Mr. Chairman, when we were last discussing clause 2 there were a number of features in the clause which came under consideration. I should like to say a further word about one of the matters, and what I wish to say is by way of comment on a statement made by the minister.
We have contended that this legislation, which provides for a sharing of hospital costs between the federal and provincial levels of government, should include the hospitalization of patients in tuberculosis hospitals and hospitals for the mentally ill. One of the arguments used by the minister in opposing our contention that there should be this extension is contained in a sentence or two to be found on page 3122 of Hansard for April 4, 1957. At that point the Minister of National Health and Welfare said:
We are simply following the pattern that exists in the province of Saskatchewan where tubercular patients and mentally ill patients are not covered by the hospital insurance scheme which, as my hon. friend knows, is basically on premium; but tney are covered under a separate account for tubercular people and mentally ill people.
The minister went on to say that the same practice is observed in British Columbia, and so on. It seems to me that the minister is distorting the picture when he tries to take the position that the federal government is following the pattern established in a province such as Saskatchewan. It is true that in Saskatchewan there are two separate accounts. Those in tuberculosis hospitals and in hospitals for the mentally ill are paid for out of general account, whereas hospitalization in general hospitals is paid for out of a special account which is set up on an insurance basis including the payment of premiums.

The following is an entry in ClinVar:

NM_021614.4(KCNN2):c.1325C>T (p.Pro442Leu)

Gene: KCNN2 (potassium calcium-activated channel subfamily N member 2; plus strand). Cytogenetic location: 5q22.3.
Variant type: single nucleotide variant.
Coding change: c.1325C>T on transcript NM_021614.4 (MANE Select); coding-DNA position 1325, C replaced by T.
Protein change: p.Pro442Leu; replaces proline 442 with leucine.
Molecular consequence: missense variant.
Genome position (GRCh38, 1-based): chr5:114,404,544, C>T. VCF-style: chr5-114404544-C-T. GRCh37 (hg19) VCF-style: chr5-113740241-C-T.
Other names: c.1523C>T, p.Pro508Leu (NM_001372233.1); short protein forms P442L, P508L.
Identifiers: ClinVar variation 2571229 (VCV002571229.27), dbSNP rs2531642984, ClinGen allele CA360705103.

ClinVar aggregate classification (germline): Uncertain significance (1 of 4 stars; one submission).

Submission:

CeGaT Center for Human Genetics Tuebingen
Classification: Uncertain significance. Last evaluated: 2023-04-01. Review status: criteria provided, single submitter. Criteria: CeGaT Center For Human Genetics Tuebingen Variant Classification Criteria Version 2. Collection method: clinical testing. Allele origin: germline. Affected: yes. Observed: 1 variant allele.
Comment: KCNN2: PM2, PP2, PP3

The over-all fact is that in the province of Saskatchewan-and it is true in the province of British Columbia as well-any person who requires to go to hospital, whether it be a general hospital on the one hand or a tuberculosis or mental hospital on the other, has his hospitalization covered. We suggest that is the basic fact, namely that in the provinces to which the minister has referred all types of hospitalization for whatever disease are covered under provincial arrangements.
The federal government is now proposing at long last to get into this field and to share in the cost of hospitalization. But the federal government proposes to share only in that portion of hospitalization which relates to hospitalization in general hospitals. In my view the minister cannot put forward the argument about the insurance principle because, so far as the federal payment is concerned, he has already asserted-in fact he has boasted of it-that the federal payment is to come out of general revenue. There is not to be imposed by the federal government any premium for the purpose of collecting the money that Ottawa will pay into this hospitalization scheme. The federal money comes out of general account in the same way that the payment for tuberculosis patients and the payment for mental patients in the provinces of Saskatchewan and British Columbia come out of the general funds of the provinces.
If the minister wants to use other arguments as to why the federal government does not wish to come into this scheme he is free to do so, but I suggest that it is not fair for him to say that the federal government is following the Saskatchewan pattern. The Saskatchewan pattern is for the state, as represented by the province, to provide hospitalization for patients in all hospitals whatever the nature of the disease. The pattern in this legislation is for the federal government to provide hospitalization only for those who are in general hospitals. It excludes those in tuberculosis hospitals and in hospitals for the mentally ill.
Subtopic: AUTHORIZATION OF PAYMENTS FROM CONSOLIDATED REVENUE FUND